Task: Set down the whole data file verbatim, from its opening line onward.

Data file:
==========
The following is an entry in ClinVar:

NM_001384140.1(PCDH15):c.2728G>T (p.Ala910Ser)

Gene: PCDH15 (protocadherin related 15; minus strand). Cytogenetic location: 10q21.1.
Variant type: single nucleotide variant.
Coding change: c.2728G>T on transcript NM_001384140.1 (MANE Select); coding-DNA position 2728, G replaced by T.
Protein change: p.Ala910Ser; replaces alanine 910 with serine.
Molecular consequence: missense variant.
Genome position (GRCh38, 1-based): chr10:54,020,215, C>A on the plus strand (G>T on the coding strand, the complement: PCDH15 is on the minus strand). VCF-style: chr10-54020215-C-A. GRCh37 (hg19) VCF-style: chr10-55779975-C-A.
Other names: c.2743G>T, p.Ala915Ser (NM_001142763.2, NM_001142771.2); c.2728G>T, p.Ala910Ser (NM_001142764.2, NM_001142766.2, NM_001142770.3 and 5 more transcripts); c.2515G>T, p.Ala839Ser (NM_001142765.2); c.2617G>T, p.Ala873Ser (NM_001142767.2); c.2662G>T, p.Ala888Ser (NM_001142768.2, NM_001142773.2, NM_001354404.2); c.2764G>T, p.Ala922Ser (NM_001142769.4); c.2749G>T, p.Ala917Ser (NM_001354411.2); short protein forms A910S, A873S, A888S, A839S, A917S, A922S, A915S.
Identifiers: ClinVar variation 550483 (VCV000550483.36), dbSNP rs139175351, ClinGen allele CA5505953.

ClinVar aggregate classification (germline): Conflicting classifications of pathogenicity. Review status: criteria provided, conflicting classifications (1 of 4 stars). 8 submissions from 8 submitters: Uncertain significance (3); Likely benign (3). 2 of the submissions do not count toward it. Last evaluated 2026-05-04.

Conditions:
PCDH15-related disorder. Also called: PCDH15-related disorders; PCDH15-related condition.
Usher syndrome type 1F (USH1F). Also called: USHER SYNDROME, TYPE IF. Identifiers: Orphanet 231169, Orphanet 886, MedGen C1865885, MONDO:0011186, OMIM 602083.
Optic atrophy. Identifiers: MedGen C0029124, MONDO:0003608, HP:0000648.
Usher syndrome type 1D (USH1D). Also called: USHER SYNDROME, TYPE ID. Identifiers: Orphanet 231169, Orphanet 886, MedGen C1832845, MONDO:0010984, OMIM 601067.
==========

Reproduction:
The following is an entry in ClinVar:

NM_001384140.1(PCDH15):c.2728G>T (p.Ala910Ser)

Gene: PCDH15 (protocadherin related 15; minus strand). Cytogenetic location: 10q21.1.
Variant type: single nucleotide variant.
Coding change: c.2728G>T on transcript NM_001384140.1 (MANE Select); coding-DNA position 2728, G replaced by T.
Protein change: p.Ala910Ser; replaces alanine 910 with serine.
Molecular consequence: missense variant.
Genome position (GRCh38, 1-based): chr10:54,020,215, C>A on the plus strand (G>T on the coding strand, the complement: PCDH15 is on the minus strand). VCF-style: chr10-54020215-C-A. GRCh37 (hg19) VCF-style: chr10-55779975-C-A.
Other names: c.2743G>T, p.Ala915Ser (NM_001142763.2, NM_001142771.2); c.2728G>T, p.Ala910Ser (NM_001142764.2, NM_001142766.2, NM_001142770.3 and 5 more transcripts); c.2515G>T, p.Ala839Ser (NM_001142765.2); c.2617G>T, p.Ala873Ser (NM_001142767.2); c.2662G>T, p.Ala888Ser (NM_001142768.2, NM_001142773.2, NM_001354404.2); c.2764G>T, p.Ala922Ser (NM_001142769.4); c.2749G>T, p.Ala917Ser (NM_001354411.2); short protein forms A910S, A873S, A888S, A839S, A917S, A922S, A915S.
Identifiers: ClinVar variation 550483 (VCV000550483.36), dbSNP rs139175351, ClinGen allele CA5505953.

ClinVar aggregate classification (germline): Conflicting classifications of pathogenicity. Review status: criteria provided, conflicting classifications (1 of 4 stars). 8 submissions from 8 submitters: Uncertain significance (3); Likely benign (3). 2 of the submissions do not count toward it. Last evaluated 2026-05-04.

Conditions:
PCDH15-related disorder. Also called: PCDH15-related disorders; PCDH15-related condition.
Usher syndrome type 1F (USH1F). Also called: USHER SYNDROME, TYPE IF. Identifiers: Orphanet 231169, Orphanet 886, MedGen C1865885, MONDO:0011186, OMIM 602083.
Optic atrophy. Identifiers: MedGen C0029124, MONDO:0003608, HP:0000648.
Usher syndrome type 1D (USH1D). Also called: USHER SYNDROME, TYPE ID. Identifiers: Orphanet 231169, Orphanet 886, MedGen C1832845, MONDO:0010984, OMIM 601067.